If a serious picture (as opposed to the tiny snapshot of me taken in my early childhood) was to be the introduction to "me" on my website, I would hope it wouldn't make me look thoroughly cheerless and self-centered due to my non-smiling and also otherwise uncharming face ... It would take a lot
of thought and "applied artistry" (applied to the overall picture, that is - not a "makeup job" on my face that makes me look like someone else) to give another impression, I realize, but that's what should be aimed for; after all, one of the most important jobs of an artist is to tell the truth in spite of any superficial so-called "truth" that might get in the way.

I know that sounds comical, what I wrote above. One might think I am going to great lengths to justify hiding myself. This of course is to some extent true, but honestly I strongly believe that it is also true that our looks often lie about who we are; we need to figure out who we are and then work around the physical "reality" in order to show, in the overall picture, the truth about us. It's an interesting challenge.

Getting back to my contemplated "serious" introductory picture of myself, I wouldn't fake a smile, but I would attempt to make sure elements of the picture showed that I had a sense of humor (which I do have - It's just other ways of looking at things than is normal) and that my art is made to share with others and for their benefit as well as mine, not just to satisfy a craving - or need - to make pictures that are meant for me alone to profit from.

In fact, I would want the picture of myself to be a small "gift" to people, just as my other pictures are meant to be (the best ones, the ones that I keep; the others are meant to be "good ones," also, but if they don't measure up, eventually they go into the trash; many go into the trash). The gift-worthiness would result from the way the picture was made - the thought and the care that went into making it. I would hope it would be a picture that would be of interest to people no matter who the subject was.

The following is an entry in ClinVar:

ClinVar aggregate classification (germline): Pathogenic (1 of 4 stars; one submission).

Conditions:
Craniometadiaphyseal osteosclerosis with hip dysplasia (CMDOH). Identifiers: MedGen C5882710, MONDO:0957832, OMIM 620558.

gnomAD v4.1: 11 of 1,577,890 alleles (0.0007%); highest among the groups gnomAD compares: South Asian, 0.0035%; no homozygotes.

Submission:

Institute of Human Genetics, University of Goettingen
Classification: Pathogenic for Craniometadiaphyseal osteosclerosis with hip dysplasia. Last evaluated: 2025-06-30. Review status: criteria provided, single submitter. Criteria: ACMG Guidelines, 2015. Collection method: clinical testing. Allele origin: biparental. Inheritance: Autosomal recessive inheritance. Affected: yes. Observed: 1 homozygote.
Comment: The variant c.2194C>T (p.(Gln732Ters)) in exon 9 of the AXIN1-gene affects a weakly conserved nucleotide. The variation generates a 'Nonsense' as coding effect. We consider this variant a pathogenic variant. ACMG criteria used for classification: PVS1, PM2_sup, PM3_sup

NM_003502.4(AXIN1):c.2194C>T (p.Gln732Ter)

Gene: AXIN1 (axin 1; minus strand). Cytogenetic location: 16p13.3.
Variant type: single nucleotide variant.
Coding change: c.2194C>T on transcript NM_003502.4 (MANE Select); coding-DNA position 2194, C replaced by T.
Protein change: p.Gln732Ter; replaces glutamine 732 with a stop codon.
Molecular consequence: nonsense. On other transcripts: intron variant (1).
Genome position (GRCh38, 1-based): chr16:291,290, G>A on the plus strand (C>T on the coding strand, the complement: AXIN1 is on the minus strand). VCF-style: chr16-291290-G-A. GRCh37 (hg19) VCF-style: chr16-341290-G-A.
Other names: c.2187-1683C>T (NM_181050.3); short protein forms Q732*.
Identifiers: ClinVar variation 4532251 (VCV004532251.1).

Also, I think that something in the portrait should suggest respect for and a desire to communicate with the observer. I would want it to imply that I was cognizant of their presence and was not rejecting them, and that I had made something for them (the picture) that (I hope) is enjoyable or interesting to contemplate. I would like my picture to say something like this to the viewer: "Please take a look. I hope you like it. It's for you and is representative of the kind of pictures I draw and the way I look at life ... Come in and see if there's something else on my site you might like to look at."

But, of course, different artists, and different artwork, have different purposes, and what I have figured out would be good for me would hardly apply to most others - They know what it is they want to feature about themselves and their own art.

Actually, I think that probably such a picture of introduction is not needed by people such as myself who are not seeking or expecting to become well-known, but are simply wishing to share their artwork. Yet, some people expect to see one, and it does liven up the biography page, and so the tiny picture of myself as a three-year-old is just fine (at least until I come up with the "silk purse" self-portrait described above).


Note: My thoughts about the "picture of the artist" I have been referring to do not necessarily apply to self-portraits, or photos or paintings or drawings of the artists by others, that are not meant to be the picture that is intended by the artist to give the first and main impression of his or her self to "the public." I'm referring in this article, in fact, to those introductory pictures only. In other portraits of ourselves there are other things to consider.